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Are you confused by cash-back credit cards? At first glance, it shouldn’t be hard to choose the card with the highest rate of cash back, but it’s actually more difficult than it sounds. Some cards offer a fixed rate of rewards for different kind of purchases, while others offer an even higher rate of cash back on purchases from select categories of merchants and retailers that revolve each quarter.

How “Straight” Cash-Back Credit Card Rewards Work

Most cash-back credit cards offer the same rate of return for various types of purchases throughout the year and are sometimes called “straight” cash-back rewards. Many will offer the same percentage of cash back for all purchases, while others will offer varying degrees of cash back depending on the type of purchase. For example, Citi offers its Double Cash card (reviewed here) that features a total of 2% cash back on all purchases and has no annual fee (you get 1% cash back when you make a purchase and another 1% when you pay your bill). Alternatively, the American Express Blue Cash Preferred offers 6% cash back at U.S. supermarkets on up to $6,000 per year in purchases (then 1%), 3% at U.S. gas stations and 1% cash back on all other purchases. (Full Disclosure: Citibank advertises on Credit.com, but that results in no preferential editorial treatment.) 

How Revolving Credit Card Rewards Work

Both the Chase Freedom (reviewed here) and the Discover it card (reviewed here) offer 5% cash back on up to $1,500 select categories of purchases that change each quarter. For instance, in the fourth quarter of 2015 (October through December), the Chase Freedom’s bonus applies to all online purchases from Amazon, Zappos, Audible.com and Diapers.com, while the Discover card’s bonus cash back applies to purchases from Amazon as well as department stores and clothing stores. (You can compare the Chase Freedom and Discover it cards here.) All other purchases return 1% cash back, including those made at featured retailers after cardholders reach the limit of $1,500 of eligible spending each quarter. Both Chase and Discover require cardholders to “activate” their bonus categories every quarter. Thankfully, the bonus cash back can be earned retroactively to the beginning of the quarter, so long as cardholders register before the end of the enrollment period.

Which Card Is Right for You?

Some people want to treat their credit cards like the radiator in their car—they just want it to work. For these credit card users, a “straight” cash-back rewards card is ideal, as they can be assured of receiving the same amount of cash back on their purchases, quarter after quarter, year after year, with little to do on their part. These cardholders don’t want to worry about which merchants may or may not qualify for the bonus cash or if they’ve reached their quarterly maximum. And certainly, these hands-off credit card users wouldn’t want to remember to log onto their card issuer’s site several times a year to register for bonus categories.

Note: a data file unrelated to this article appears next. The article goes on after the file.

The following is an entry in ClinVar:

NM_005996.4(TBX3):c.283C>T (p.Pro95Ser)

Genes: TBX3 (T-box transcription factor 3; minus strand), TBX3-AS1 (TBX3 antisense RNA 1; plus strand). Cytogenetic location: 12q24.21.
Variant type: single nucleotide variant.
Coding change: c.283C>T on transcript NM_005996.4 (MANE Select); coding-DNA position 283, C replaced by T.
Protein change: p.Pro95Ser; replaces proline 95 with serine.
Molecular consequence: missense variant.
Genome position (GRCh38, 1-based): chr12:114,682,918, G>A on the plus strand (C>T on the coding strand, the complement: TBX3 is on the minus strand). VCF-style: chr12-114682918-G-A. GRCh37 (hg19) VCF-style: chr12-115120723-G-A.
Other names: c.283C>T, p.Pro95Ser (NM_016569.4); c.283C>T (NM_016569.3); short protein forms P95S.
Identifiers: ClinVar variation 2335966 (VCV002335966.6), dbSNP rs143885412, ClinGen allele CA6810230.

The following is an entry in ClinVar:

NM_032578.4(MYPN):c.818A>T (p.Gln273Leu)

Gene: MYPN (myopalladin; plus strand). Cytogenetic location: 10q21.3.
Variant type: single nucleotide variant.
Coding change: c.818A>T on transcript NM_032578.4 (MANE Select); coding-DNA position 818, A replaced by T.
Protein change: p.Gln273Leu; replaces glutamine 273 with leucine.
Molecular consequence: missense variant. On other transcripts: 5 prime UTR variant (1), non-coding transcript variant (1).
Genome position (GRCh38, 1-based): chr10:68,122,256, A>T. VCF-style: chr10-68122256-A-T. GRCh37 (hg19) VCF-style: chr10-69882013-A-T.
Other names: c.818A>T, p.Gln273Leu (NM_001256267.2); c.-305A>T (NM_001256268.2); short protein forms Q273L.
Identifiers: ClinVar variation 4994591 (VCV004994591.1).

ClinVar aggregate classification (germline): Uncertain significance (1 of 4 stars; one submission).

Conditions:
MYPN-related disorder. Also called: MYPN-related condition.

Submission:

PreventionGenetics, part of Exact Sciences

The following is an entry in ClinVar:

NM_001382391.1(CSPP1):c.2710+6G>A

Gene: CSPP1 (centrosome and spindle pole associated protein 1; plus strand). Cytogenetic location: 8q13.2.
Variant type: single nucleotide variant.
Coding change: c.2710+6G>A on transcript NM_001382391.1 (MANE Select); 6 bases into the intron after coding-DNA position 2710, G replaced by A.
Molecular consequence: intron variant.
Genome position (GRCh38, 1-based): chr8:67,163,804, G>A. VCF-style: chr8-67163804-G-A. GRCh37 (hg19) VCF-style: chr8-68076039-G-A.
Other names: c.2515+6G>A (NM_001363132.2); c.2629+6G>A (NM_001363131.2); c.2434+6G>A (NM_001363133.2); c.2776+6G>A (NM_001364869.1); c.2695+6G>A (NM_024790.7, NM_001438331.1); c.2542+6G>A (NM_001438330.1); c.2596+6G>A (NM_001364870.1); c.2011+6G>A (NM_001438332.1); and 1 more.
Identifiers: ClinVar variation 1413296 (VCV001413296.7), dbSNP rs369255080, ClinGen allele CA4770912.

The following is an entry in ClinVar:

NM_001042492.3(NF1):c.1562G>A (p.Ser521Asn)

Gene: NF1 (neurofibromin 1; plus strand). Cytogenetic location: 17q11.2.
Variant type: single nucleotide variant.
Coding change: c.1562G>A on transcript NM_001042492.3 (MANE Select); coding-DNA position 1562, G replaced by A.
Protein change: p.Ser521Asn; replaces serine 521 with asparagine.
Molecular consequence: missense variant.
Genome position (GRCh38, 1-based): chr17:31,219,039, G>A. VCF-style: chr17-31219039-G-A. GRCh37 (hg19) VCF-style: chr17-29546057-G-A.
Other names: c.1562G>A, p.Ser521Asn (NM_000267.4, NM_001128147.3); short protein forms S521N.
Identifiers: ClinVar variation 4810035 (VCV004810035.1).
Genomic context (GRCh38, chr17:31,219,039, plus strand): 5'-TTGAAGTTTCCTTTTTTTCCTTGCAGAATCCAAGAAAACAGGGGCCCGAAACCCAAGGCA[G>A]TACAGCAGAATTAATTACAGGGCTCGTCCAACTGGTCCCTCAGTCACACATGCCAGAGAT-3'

At the same time, there are plenty of people who are much more engaged with their credit cards and willing to perform minor tasks to maximize their rewards. So if you’re the type of credit card user who thinks nothing of choosing a card for a purchase, it’s just a small step from there to use a card that offers rotating categories for bonus rewards. And if you’re already in the habit of logging onto your card issuer’s website, it’s easy to activate bonus categories four times a year.

If you don’t mind the tasks required by cards that offer rotating bonus categories, are the extra rewards worth it? Depending on your spending habits and the bonus categories featured in a given quarter, you may come out ahead with a “straight” cash-back card vs. one with rotating categories. But if you’re tempted to go shopping just to earn additional rewards, then you will always fall behind. This is true for users of “straight” rewards card users and those who use cards with rotating categories.

Ultimately, the most engaged rewards card users might even wish to have both a “straight” rewards card that offers more than 1% cash back as well as a card with rotating bonus categories. By knowing which type of credit card user you are, the right type of rewards card will become clear.

Finally, rewards credit cards often require a good or excellent credit score to qualify. If you don’t know where your credit stands, you can check two of your credit scores for free (no credit card required) on Credit.com.

Note: It’s important to remember that interest rates, fees and terms for credit cards, loans and other financial products frequently change. As a result, rates, fees and terms for credit cards, loans and other financial products cited in these articles may have changed since the date of publication. Please be sure to verify current rates, fees and terms with credit card issuers, banks or other financial institutions directly.

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